When They Go Low

District 18 Delegate Candidate Helga Luest’s statement that Del. Jeff Waldstreicher tried to lure her into the Senate race in order to aid his own move from the House of Delegates to the Senate has become quite the contretemps in District 18.

Jeff Waldstreicher’s Denial

After evading questions from me and refusing to comment on the record, Jeff finally issued this statement to Andrew Metcalf over at Bethesda Beat:

These claims are false, defamatory, and born of actual malice,” Waldstreicher, who has served as a delegate since 2007, said in the statement. “When they go low, I go high—standing up for our community’s progressive values, leading the fight for $15 minimum wage, investing in our schools and resisting the Trump administration at every turn.

Jeff ought to be a near lock for this seat. He’s a three-term delegate and has consistently garnered more votes than his opponent, regular state legislative candidate Dana Beyer, as Adam Pagnucco has pointed out. He hasn’t strongly alienated any constituencies, which should make it hard for her to gain traction.

But he seems to be doing his level best to turn this into a competitive race. Even leaving aside Helga’s claims, his public statement sounds like what Melania would say if she was a red-headed attorney.

Rather than issuing a standard denial or explaining the situation, it looks like Jeff is thinking like an attorney who has managed to turn Michelle Obama’s inspiring words into political pablum. Moreover, when an attorney uses legalistic words like “defamatory” and “actual malice,” it look like he’s hinting at a lawsuit in an effort to get Helga to stop talking.

That’s not going to happen.

It never looks good when the optics are of a politician trying to silence someone. In the current climate, a male candidate trying to get a female candidate to stop talking looks even worse. Of course, if he did file a lawsuit that would really torch his political ambition.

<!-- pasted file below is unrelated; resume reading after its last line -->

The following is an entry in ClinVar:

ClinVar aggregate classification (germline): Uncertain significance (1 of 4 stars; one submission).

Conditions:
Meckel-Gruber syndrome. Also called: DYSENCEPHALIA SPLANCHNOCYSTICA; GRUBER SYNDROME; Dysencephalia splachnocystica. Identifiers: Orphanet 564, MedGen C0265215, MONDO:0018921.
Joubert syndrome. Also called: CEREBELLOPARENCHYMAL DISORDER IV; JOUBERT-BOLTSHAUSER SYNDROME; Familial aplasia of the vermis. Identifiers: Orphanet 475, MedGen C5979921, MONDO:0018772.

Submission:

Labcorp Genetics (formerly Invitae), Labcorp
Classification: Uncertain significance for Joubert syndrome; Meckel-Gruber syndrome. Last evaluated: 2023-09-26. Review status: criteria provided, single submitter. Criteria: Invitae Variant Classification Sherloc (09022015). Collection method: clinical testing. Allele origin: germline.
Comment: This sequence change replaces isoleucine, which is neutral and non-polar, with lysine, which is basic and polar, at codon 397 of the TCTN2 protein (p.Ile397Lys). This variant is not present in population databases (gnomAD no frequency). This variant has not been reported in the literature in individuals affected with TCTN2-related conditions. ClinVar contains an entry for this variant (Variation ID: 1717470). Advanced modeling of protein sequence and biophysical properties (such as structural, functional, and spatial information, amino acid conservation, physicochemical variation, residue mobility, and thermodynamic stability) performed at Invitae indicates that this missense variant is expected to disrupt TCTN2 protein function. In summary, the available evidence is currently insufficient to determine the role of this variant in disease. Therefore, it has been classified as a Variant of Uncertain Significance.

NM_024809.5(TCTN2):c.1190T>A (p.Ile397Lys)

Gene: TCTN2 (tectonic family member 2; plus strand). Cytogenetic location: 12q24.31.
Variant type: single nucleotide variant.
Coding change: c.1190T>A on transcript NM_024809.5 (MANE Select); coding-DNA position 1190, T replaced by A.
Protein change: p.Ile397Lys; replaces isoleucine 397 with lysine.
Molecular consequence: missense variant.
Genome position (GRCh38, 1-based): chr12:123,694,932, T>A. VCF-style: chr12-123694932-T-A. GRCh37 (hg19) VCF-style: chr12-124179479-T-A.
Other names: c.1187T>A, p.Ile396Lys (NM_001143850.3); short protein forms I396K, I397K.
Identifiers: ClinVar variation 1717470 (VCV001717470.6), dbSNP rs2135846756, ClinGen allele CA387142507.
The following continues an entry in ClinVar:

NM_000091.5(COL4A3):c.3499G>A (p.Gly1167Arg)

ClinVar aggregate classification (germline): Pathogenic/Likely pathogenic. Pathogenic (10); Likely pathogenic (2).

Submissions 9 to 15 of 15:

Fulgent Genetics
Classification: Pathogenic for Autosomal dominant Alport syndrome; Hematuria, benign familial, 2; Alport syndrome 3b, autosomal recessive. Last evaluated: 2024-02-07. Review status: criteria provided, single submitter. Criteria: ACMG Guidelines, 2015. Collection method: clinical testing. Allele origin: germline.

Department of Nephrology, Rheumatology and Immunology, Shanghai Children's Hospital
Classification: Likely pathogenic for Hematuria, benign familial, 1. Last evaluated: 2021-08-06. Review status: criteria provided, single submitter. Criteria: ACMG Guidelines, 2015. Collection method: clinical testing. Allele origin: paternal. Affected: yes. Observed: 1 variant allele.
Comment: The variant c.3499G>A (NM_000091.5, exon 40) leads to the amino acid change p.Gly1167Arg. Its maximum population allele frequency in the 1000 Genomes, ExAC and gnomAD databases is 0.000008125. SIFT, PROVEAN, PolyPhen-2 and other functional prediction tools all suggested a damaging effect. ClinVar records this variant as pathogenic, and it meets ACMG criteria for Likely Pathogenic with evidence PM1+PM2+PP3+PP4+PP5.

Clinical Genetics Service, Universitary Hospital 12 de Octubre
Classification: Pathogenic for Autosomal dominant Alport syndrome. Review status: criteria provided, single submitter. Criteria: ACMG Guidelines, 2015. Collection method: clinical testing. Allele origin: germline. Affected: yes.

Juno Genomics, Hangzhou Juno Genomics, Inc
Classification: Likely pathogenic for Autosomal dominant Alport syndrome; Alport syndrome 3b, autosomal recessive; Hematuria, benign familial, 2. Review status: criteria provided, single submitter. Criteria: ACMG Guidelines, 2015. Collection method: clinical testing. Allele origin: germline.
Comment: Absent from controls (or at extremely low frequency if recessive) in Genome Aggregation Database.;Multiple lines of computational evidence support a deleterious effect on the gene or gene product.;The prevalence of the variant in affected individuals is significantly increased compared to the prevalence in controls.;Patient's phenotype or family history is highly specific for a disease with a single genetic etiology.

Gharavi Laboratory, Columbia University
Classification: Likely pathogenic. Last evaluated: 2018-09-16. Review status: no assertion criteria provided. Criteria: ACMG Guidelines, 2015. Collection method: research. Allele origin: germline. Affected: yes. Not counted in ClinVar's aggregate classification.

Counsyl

Jeff’s evasiveness and efforts to kill the story also haven’t helped. Jeff’s silence and avoidance of comment on any remotely controversial issue at last Sunday’s debate–he literally did not speak for the first 75 minutes–also reinforce the perception of an overly political approach.


Dana Bayer felt “it was demeaning” that Jeff suggested she run on a slate with him for delegate instead of competing for the Senate seat. That, however, seems like normal politics and a good offer.

On the other hand, an effort by Jeff to get Helga to run for the Senate to help him out, would appear much more manipulative and skeezy. Voters might well judge it less kindly, though I’m not sure if they will know or care.

Dana Beyer tried to push the narrative, which is also how Helga sees it, of criticizing Jeff’s alleged behavior in light of #metoo:

I trust her and believe the story.

I find it disturbing that Jeff would so crassly ask anyone to sacrifice themselves for his sake, let alone a woman. As if her commitment to public service was inconsequential, and beneath his concern.

She made a similar statement to Bethesda Beat:

“I have every reason to believe Helga’s story,” Beyer said. “The underlying principle is, I trust women.”

Except this is not sexual harassment but political manipulation. Dana would also gain more if she stayed in the background rather than appearing all too eager to garner political advantage. The idea that one always trusts women over men is also problematic.

I have never seen nor heard any stories of Jeff behaving remotely sexually inappropriately. Frankly, it would surprise me greatly. I should also emphasize that this is not what Helga says happened, though she sees his actions through the broader lens of misogyny faced by women.

Notwithstanding the bad optics of Jeff declaring Helga’s post as “defamatory” and “born of actual malice,” I see this situation more as maladroit machinations. Helga’s allegations could be completely true but not so much about gender as the political maneuvering referenced in the Bethesda Beat headline.

To the extent that Jeff is willing to engage in these too-clever-by-half political games, I think he’d just as easily ask a man if he thought that was the good play. If he’s guilty of anything here, it’s political malpractice and a self-inflicted wound, as all of this seems rather unnecessary for him to win.

At the same time, Jeff’s “totally false” statement had at least one glaring weakness and Helga has not hesitated to point it out. Specifically, they clearly did meet, as Helga has highlighted in her reply to Jeff’s public statement.

Final Notes

Helga mentions accurately that she told me about the story before she published her Facebook. For a variety of reasons, I didn’t feel comfortable publishing it. She did not mention that I contacted her when I decided not to publish the story.

I’m glad Bethesda Beat’s Andrew Metcalf covered this story instead of me. Frankly, I’m not a professional reporter and he did a better job than me of getting straight up on the record accounts.